Skip to comments.How sex ed harms girls' health
Posted on 11/19/2007 11:10:26 AM PST by HerzogAEH
This is an excerpt from a column I wrote for WorldNetDaily.com last week. It is about how politically correct sex education is harming girls' health. The full version can be reached through the link above.
As an intern at the Clare Boothe Luce Policy Institute, Ive been working with our Senior Fellow, Miriam Grossman, M.D., author of the book Unprotected: A Campus Psychiatrist Reveals How Political Correctness in Her Profession Endangers Every Student. Dr. Grossman has garnered media attention because she exposed the fact that health educators often risk students well-being in order to promote a particular ideology -- usually a combination of feminism, androgyny, and anything goes liberalism.
In the upside-down world of politically correct health care, the main priority is to never make moral judgments about a patients behavior, and factual information is suppressed if it threatens political agendas.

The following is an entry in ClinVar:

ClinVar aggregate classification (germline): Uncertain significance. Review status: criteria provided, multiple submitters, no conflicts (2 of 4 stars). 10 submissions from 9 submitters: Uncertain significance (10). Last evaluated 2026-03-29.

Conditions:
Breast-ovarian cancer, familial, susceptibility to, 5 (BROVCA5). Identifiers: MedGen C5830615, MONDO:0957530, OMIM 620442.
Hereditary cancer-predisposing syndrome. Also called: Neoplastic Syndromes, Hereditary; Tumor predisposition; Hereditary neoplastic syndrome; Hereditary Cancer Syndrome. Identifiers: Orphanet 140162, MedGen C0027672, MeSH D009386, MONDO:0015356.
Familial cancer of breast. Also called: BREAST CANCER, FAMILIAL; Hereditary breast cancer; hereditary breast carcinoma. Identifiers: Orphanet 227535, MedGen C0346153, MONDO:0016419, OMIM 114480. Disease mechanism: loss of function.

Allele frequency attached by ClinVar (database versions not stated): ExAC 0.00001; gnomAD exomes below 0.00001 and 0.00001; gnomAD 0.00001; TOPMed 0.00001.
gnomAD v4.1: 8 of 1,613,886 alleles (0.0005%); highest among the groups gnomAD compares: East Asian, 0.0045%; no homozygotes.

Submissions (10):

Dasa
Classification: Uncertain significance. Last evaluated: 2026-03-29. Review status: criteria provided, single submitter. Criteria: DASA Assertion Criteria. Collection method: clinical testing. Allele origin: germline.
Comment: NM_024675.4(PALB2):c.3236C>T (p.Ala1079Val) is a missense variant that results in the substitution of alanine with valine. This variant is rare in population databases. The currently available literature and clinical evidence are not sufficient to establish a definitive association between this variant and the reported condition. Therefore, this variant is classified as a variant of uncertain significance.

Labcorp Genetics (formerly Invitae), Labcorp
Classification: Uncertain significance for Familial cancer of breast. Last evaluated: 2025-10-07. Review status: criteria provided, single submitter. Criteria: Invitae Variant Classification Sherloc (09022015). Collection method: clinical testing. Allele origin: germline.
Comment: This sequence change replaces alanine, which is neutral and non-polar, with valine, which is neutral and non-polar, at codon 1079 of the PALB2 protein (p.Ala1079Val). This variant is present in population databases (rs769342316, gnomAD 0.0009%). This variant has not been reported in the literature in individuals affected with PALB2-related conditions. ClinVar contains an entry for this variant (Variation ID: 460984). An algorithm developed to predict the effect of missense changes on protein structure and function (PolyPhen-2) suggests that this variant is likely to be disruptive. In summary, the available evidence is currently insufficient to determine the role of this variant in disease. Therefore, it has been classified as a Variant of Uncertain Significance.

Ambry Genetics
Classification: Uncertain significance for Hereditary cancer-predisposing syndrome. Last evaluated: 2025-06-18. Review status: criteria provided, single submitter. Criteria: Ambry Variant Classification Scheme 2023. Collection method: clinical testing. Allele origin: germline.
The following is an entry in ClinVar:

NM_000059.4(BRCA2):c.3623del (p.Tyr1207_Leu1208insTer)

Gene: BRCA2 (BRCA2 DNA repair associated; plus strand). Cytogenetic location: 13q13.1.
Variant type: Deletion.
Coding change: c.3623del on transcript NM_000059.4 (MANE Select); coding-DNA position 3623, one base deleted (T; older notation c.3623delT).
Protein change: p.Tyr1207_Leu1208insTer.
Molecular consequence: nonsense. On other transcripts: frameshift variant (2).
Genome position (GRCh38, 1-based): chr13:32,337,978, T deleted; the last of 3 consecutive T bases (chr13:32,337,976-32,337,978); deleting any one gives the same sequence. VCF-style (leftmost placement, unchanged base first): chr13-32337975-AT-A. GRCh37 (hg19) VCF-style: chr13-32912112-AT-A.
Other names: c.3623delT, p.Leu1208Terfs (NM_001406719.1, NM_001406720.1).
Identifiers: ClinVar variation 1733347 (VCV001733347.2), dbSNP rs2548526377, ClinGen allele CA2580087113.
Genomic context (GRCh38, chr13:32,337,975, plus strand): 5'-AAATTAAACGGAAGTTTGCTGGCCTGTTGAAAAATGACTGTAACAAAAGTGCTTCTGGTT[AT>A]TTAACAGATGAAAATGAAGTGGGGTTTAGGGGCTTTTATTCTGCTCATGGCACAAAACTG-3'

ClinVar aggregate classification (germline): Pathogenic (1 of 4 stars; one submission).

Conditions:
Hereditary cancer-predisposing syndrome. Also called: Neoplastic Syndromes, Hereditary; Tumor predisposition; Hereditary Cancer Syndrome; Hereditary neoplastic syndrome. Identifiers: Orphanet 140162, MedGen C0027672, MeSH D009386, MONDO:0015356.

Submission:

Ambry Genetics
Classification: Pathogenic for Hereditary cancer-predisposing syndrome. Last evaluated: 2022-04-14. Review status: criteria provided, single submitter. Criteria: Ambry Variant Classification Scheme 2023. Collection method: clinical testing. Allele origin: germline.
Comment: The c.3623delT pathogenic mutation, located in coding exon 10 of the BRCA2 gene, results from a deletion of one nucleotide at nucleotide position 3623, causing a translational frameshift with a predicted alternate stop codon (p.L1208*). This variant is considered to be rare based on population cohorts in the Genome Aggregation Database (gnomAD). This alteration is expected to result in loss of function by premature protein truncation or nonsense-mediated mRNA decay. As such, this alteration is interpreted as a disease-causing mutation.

Ive been researching sex education and sexual health care for Dr. Grossmans columns and articles. Ive browsed health websites, sex ed manuals, even teen magazines like CosmoGIRL and Seventeen. Although much of the health information is politicized, the advice offered to young girls on sexual decision-making is downright scandalous.
There is no right time to have your first intercourse. This is a choice you make, declares GoAskAlice.com, a popular health Web site. This canard is repeated ad nauseum in sex education programs and magazines geared toward middle and high school students, such as Seventeen (dont let the name fool you most of its readership is under 16).
There is no correct age at which you are supposed to have sex, declares the health Web site coolnurse.com. Everyone has to make a very personal decision about what is right for them.
Really? What if a girl decides sex is right for her at age 12 or 13?
(Excerpt) Read more at wnd.com ...